In the 80-90s last century, while in the field designing/managing/evaluating development projects credit oriented on behalf of donors/governments/funding agencies in twenty-six Countries, we weren’t alone thinking that both the methodology and the practice were unsuitable. However, it wasn’t possible to elaborate new credit models because of the lack of countries’ institutional and organisation framework.
Eventually, in 2010 Basel III Committee released a document on microfinance activities filling the gap: https://www.bis.org/publ/bcbs175.pdf . Since then, the central banks in the emerging economies started regulating and monitoring the uncontrolled micro credit market. Taking inspiration from the document we worked out “Designing a credit model” that CGAP rated among the first three Papers consulted document in 2011: http://www.findevgateway.org/library/suggestions-designing-microcredit-model
Then, in 2015 the WB-CGAP: https://www.cgap.org/research/publication/new-funder-guidelines-market-systems-approach-financial-inclusion phased out the old-fashioned microfinance idea and Basel III Committee released a document on financial inclusion introducing the concept of Unserved and Underserved Customers: https://www.bis.org/bcbs/publ/d351.pdf
A further and comprehensive step has been made with the release of UN 2030 Agenda with 17 goals and related targets: https://www.un.org/ga/search/view_doc.asp?symbol=A/RES/70/1&Lang=E
Learning from above sources, we published Finance Inclusion with subtitle “Give people a job, not a loan” https://www.amazon.co.uk/dp/B01ENJP37S?ref_=k4w_oembed_XABBfUDmCDeygV&tag=kpembed-20&linkCode=kpd and proposed a new approach in favour of poor people, who aren’t only those living for less the $ 2/d but also those who although integrated in the system asked a wider access to the financial resources.
The above-mentioned changes have been made for the purpose to make it possible the inclusive growth and the question is: what has been their impact? As admitted by the representatives of the Establishment and influencers, the results have been below the expectation. Why? On paper, the Stakeholders put in place a new set of rules to accomplish the Poverty Mission with sustainable interventions; however, they didn’t put into practice what they recommended to do and the consequent emerging of big contradictions between the everyday life and the narrative of the facts.
In reality, applying the fact checking, despite the progress achieved, there are facts daily witnessed in the streets of the big cities, which are occupied by an increasing number of homeless and beggars; not to mention the situations in the developing regions experiencing massive migrations and an ever-increasing inequality among people. In a few words, the reality proved that something hasn’t worked in the desirable direction in the financial capitalism based on ambiguities: “I see many, many low-income countries and emerging-market economies spend millions of dollars commissioning consultants to build their strategic plan. I would recommend some saving be made by taking the 17 principles, the actionable items, and start with that:” taken from a talk of Mrs Christine Lagarde, former MD of IMF and now President of the ECB. If they said that, we must believe them. Besides, the financial narrative didn’t report the real situation, being homologated to the Establishment’s benchmarks.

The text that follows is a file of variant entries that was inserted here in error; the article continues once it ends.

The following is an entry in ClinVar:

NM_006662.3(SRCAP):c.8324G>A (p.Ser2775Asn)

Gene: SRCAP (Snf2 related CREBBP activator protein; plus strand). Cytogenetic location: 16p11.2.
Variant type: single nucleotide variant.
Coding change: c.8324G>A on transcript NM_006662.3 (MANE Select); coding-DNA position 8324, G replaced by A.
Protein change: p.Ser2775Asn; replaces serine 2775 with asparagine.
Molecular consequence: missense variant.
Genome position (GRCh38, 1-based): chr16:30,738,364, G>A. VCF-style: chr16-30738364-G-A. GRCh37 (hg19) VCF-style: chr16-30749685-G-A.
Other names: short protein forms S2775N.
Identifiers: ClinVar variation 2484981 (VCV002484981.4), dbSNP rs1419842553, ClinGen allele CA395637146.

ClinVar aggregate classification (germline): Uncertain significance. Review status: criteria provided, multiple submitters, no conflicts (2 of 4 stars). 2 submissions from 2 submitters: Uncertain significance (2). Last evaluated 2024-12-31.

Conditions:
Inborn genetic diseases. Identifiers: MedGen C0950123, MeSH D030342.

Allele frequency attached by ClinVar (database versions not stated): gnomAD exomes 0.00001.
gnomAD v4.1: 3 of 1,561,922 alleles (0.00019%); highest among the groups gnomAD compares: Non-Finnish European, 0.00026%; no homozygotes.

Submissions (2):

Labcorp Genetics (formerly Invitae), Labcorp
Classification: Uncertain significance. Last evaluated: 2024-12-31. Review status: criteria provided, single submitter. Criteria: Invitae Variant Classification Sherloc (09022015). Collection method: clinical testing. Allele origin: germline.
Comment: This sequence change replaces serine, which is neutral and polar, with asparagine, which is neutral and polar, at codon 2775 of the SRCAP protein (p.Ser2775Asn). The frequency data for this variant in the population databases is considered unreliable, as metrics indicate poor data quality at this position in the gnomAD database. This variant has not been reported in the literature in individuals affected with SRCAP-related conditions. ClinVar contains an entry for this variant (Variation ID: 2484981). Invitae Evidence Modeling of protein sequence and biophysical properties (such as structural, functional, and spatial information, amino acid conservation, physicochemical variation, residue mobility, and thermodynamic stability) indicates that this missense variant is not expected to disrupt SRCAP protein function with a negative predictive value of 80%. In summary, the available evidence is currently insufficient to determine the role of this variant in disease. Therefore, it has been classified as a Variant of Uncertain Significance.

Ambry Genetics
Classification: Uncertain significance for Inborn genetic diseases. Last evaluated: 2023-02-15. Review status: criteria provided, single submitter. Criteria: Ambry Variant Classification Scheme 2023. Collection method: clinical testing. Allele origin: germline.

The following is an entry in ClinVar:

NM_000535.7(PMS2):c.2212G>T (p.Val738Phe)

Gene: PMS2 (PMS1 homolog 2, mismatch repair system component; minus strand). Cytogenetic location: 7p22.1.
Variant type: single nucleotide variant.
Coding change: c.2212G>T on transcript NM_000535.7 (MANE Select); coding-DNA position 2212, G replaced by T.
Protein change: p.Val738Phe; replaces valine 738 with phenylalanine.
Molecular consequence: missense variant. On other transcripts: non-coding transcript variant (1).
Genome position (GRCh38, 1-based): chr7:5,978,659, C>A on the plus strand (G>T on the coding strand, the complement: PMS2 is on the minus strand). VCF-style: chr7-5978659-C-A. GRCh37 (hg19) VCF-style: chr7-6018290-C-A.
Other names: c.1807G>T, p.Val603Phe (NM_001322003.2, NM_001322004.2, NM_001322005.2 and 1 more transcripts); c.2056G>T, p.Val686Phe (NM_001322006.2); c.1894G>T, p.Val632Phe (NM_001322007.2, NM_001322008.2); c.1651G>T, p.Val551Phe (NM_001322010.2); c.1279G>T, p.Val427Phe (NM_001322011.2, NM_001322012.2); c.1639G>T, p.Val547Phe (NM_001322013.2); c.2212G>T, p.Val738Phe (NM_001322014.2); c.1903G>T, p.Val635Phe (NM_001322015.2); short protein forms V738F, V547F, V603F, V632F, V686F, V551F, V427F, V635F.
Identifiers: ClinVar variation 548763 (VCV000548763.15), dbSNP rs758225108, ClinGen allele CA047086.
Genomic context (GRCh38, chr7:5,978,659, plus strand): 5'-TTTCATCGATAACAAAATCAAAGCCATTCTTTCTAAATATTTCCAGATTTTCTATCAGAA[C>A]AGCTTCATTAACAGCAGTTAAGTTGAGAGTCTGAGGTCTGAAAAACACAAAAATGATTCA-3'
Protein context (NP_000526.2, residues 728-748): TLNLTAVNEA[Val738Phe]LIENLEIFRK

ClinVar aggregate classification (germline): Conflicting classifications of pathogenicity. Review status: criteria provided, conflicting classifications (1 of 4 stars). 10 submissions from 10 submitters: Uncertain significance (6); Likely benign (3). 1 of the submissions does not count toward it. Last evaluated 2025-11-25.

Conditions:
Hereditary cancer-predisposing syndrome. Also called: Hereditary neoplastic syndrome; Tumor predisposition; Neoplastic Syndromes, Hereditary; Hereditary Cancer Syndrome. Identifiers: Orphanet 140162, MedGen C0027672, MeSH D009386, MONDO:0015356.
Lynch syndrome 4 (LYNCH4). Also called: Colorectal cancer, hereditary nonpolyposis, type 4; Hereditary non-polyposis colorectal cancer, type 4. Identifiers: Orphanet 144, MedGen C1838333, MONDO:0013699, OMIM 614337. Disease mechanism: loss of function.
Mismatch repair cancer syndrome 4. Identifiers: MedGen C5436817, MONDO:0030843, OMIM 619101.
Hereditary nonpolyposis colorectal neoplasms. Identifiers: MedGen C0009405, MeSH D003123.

As a further step, we analysed the situation filling the dots of the financial narrative referring the theory of change, being the suitable methodology in the current changing times. Concisely, we found out the following: (1) The dominant role of the finance in the economy, (2) The Development Actors’ approach hasn’t been in tune with the requested changes. With reference to the point (1), the financialization of the economy produced virtual affluence instead of real wealth. The explanation of the point 2) is more articulated: – the Stakeholders didn’t pave the way to achieve what they recommended, and this has been evident with microfinance and financial inclusion; – other Development Actors (representatives of communities, entrepreneurs, capitalists) should have had a word to say to make it really happen an equitable inclusive growth. Then, we concluded that in a more comprehensive picture, the success of SDGs shall be function of the concerned Stakeholders’ capability/willingness to accept the inclusive growth’s challenge.
In this understanding, the matter isn’t to change the rules of the finance game, but the approach to deal with investment financing.
FINANCE BOUTIQUE has elaborated on above points and didn’t change anything but (A) improved the methodological approach proposed by the Establishment accompanied by (B) practical actions to the field taking from the programmes implemented by the World Bank-IFC in the MENA Countries. On the matter we addressed a letter to African Capitalists: https://ascaniograziosi.net/2020/10/08/letter-to-african-capitalists/ .